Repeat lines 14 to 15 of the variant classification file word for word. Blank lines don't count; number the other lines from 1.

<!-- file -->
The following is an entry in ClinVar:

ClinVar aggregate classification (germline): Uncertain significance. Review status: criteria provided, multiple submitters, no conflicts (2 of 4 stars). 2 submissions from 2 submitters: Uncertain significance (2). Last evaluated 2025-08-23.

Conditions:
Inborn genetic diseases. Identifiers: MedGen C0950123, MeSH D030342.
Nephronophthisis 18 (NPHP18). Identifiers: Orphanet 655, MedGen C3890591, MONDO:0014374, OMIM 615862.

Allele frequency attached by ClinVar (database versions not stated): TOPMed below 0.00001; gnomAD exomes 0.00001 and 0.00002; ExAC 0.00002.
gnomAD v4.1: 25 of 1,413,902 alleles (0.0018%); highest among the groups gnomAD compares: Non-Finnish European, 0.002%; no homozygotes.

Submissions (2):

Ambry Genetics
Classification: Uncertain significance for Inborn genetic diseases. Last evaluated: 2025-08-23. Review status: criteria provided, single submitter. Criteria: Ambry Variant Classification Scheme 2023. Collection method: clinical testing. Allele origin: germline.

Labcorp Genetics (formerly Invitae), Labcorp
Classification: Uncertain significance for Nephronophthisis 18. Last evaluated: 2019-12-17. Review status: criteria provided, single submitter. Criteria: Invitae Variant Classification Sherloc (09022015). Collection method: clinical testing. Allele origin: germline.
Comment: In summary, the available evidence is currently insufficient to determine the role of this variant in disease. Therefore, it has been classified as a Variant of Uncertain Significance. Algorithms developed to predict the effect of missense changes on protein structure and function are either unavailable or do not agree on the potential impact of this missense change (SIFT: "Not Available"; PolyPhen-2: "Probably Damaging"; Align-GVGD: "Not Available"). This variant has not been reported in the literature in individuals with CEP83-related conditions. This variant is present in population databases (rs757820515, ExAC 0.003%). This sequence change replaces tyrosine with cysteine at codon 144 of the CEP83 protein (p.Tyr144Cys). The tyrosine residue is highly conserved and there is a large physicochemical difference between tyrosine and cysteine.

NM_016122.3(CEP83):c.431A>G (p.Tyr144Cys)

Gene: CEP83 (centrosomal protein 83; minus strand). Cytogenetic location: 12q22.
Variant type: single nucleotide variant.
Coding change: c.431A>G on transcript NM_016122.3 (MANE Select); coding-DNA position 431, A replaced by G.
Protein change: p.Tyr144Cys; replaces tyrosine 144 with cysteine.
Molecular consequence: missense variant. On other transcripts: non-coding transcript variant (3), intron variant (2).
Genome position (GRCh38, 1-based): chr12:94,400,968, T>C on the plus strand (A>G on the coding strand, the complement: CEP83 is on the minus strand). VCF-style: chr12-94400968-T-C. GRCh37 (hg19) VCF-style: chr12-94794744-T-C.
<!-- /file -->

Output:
NM_016122.3(CEP83):c.431A>G (p.Tyr144Cys)

Gene: CEP83 (centrosomal protein 83; minus strand). Cytogenetic location: 12q22.